Like many others, I started reading this book expecting a more in-depth look at Chris (you may remember him, he became famous after the story behind his death was published by Jon Krakauer in the book “Into the Wild”. That book deeply touched and moved me, which is why I picked this one up.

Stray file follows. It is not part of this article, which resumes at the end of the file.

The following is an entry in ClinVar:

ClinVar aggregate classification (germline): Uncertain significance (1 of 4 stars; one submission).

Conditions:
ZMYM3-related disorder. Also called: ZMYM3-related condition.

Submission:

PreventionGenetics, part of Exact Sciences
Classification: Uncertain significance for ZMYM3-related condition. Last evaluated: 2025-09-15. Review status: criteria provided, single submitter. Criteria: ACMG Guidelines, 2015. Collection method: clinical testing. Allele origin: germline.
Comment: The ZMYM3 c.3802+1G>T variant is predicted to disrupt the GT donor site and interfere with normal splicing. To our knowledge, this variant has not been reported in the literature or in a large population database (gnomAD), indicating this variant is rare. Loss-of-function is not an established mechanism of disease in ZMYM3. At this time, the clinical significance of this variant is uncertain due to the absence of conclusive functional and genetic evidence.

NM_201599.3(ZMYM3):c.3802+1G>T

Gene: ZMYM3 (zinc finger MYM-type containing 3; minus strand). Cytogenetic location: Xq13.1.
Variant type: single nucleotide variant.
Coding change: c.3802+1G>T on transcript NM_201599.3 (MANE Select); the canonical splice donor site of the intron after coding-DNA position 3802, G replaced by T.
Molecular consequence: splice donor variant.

I almost wish I hadn’t purchased it (except I really enjoy reading, so of course I did). The book offers very little new information at all about Chris, and is instead a very narcissistic read about his sister and her family troubles. It’s well written and of course a page turner (sort of like that accident that you can’t look away from) but no where in the entire book does she ever take the blame for anything that befalls her, in her entire life. Even the portions of the book that were supposed to focus on Chris instead put Carine front and center. She came across as the one who never made mistakes (even three marriages later), who was never at fault, who could never be blamed for anything. I’m not excusing an abusive childhood (or adulthood), but the book paints her as being incredibly materialistic, and constantly thinking of herself. She mentions numerous times that she waits for her parents to come around, for their views to change, for them to change – but never does she mention changing herself, growing up, or moving forward in a mature fashion. Instead she clings to the past and the pain she has suffered – and the book shows just how much she wants her family to be punished for her hurt.